Former Kirk’s Art Supply Store Demo, Civil War Soldiers and Sailors Monument Move, Set in Downtown Wheeling

Photo by Casey Junkins By summer, Wheeling Heritage officials hope to move the 50,000-pound Civil War Soldiers and Sailors Monument from Wheeling Park to West Virginia Independence Hall.

WHEELING — City officials will spend almost $50,000 to demolish the former Kirk’s Art Supplies building on Market Street, but this will clear room for the 50,000-pound Civil War Soldiers and Sailors Monument to be moved to West Virginia Independence Hall.

“We will begin work in the spring. We hope to have it done early in the summer,” Wheeling Heritage Executive Director Jake Dougherty said of bringing the statue from its current location at Wheeling Park. “The monument is dedicated to the soldiers who fought to preserve the Union in the Civil War. There is no better place for it than at Independence Hall.”

Tuesday, members of Wheeling City Council gave final approval to the ordinance to spend $49,850 to demolish the former art supplies store at 1508 Market St. After closing approximately a decade ago, the structure has gradually deteriorated to the point that one can now see through the roof while looking through the building’s front windows.

“It is beyond any realistic rehabilitation at this point,” Councilwoman Wendy Scatterday, who is also an architect, said of the building. “The fact that the building hasn’t collapsed on its own is amazing.”

Last year, council voted to use $300,000 to install new roofs and facades on city-owned buildings at 1107 and 1109 Main St., along with those at 1425, 1429, 1433 and 1437 Market St. This is the model they hope to use for vacant structures, specifically in the downtown area, moving forward.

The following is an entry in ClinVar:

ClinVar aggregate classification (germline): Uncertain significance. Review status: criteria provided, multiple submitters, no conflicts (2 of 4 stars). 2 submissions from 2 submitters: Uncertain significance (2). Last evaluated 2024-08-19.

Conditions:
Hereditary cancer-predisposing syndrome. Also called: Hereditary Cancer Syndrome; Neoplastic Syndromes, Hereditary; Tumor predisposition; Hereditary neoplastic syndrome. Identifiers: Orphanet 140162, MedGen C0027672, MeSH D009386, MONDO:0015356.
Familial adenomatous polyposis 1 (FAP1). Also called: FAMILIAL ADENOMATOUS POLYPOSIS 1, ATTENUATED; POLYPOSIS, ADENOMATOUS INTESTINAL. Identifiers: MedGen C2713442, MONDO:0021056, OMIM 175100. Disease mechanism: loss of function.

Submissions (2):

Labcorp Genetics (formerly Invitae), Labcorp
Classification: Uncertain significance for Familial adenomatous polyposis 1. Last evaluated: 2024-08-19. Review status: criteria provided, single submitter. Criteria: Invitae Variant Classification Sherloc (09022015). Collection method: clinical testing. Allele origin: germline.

“The time for saving this building was 10-15 years ago. Unfortunately, it is too late for this one,” Mayor Glenn Elliott said of the former art store. “I do not want demolition to be a model for how we treat our buildings.”

Elliott said officials hope to save the ornate upper front facade of the Kirk’s building. City Manager Robert Herron said he believes there is still time to do this, as he said city building inspectors do not fear an “imminent collapse.”

For several months, perhaps even a couple of years, those looking out from the upper floors of Independence Hall could see the top of the Kirk’s building slowly cave. At one point, what appeared to be garbage cans and toilet lids could be seen dangling at the top of the roof before their ultimate fall through the hole.

Councilman Brian Wilson echoed Elliott’s comments about reversing the trend of Wheeling landlords allowing buildings to fall into significant disrepair.

“I think it is unfortunate that we are footing the bill for this demolition,” Wilson said. “I look forward to resolving this epidemic in our city.”

Elliott and other city leaders said the plan is for the state Division of Culture and History to eventually take ownership of the Kirk’s site once it is cleared, though the details of the transaction must be finalized.

Dougherty said he believes once the state gets control of a cleared site, it will allow the Soldiers and Sailors monument to be relocated from Wheeling Park to Independence Hall. In addition to weighing about 25 tons, the statue is about 15 feet long and 20.5 feet wide.

“There are various parts of the statue. It will be deconstructed for the move. It will be moved by truck,” Dougherty said.

“Once it gets to Independence Hall, it will be restored,” he said.

Dougherty said in slightly more than two years, Wheeling Heritage officials have worked to raise “over $100,000” to pay for the monument move. He said they need about $15,000 more, but said this is highly achievable.

“We are in the latter end of fundraising,” Dougherty said. “We’ve had organizations donate, but have also gotten a lot of help from several individuals.”

Last year, officials expressed concerns about the stability of the soil upon which the hefty monument would sit on the north end of the Independence Hall site. They simply were not sure the ground could hold the 50,000-pound statue.

“We have done some geotechnical surveying. We have a plan and a process to address the weight,” Dougherty said.

According to Wheeling historians, the monument was originally built by the Soldiers Aid Society of Wheeling at what was then the state Capitol at 16th and Chapline streets, while being dedicated on Memorial Day 1883. Upon the former Capitol’s 1956 demolition, the monument was briefly relocated to The Linsly School before moving to Wheeling Park in 1958.